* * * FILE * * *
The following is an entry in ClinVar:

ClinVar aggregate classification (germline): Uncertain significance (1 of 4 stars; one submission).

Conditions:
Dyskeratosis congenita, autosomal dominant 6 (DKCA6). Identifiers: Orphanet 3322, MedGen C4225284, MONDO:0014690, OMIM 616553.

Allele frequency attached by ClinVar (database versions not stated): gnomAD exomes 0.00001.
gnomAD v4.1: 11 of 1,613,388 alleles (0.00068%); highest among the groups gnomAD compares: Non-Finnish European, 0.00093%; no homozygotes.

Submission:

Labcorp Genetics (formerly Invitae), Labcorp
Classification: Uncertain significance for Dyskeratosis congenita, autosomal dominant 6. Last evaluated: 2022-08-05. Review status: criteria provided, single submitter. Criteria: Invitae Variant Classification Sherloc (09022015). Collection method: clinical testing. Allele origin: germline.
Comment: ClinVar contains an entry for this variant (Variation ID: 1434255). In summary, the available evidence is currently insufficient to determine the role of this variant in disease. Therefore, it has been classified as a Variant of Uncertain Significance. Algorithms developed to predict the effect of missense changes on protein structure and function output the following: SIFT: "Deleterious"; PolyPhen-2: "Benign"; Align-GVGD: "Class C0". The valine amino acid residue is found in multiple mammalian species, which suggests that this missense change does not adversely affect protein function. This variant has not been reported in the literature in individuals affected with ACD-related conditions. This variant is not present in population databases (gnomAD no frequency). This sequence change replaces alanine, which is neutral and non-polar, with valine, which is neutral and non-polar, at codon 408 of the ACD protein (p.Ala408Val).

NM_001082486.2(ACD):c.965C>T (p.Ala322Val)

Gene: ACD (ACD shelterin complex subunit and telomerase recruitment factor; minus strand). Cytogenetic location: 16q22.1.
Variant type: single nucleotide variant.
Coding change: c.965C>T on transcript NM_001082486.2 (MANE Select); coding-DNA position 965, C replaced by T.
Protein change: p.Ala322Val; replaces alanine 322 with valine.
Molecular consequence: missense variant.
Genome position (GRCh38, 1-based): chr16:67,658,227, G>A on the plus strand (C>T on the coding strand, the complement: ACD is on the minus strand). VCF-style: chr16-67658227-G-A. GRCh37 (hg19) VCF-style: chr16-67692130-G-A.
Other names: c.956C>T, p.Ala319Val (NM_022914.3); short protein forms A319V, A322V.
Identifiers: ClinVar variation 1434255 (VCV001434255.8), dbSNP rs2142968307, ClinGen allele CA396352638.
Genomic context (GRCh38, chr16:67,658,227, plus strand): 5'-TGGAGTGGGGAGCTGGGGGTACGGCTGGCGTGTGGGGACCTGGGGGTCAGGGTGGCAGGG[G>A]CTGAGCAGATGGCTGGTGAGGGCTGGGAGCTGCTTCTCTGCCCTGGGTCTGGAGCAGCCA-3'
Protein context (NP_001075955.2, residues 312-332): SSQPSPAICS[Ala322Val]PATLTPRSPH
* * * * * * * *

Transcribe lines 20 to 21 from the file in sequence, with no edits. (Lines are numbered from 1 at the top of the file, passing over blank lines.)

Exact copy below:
Genomic context (GRCh38, chr16:67,658,227, plus strand): 5'-TGGAGTGGGGAGCTGGGGGTACGGCTGGCGTGTGGGGACCTGGGGGTCAGGGTGGCAGGG[G>A]CTGAGCAGATGGCTGGTGAGGGCTGGGAGCTGCTTCTCTGCCCTGGGTCTGGAGCAGCCA-3'
Protein context (NP_001075955.2, residues 312-332): SSQPSPAICS[Ala322Val]PATLTPRSPH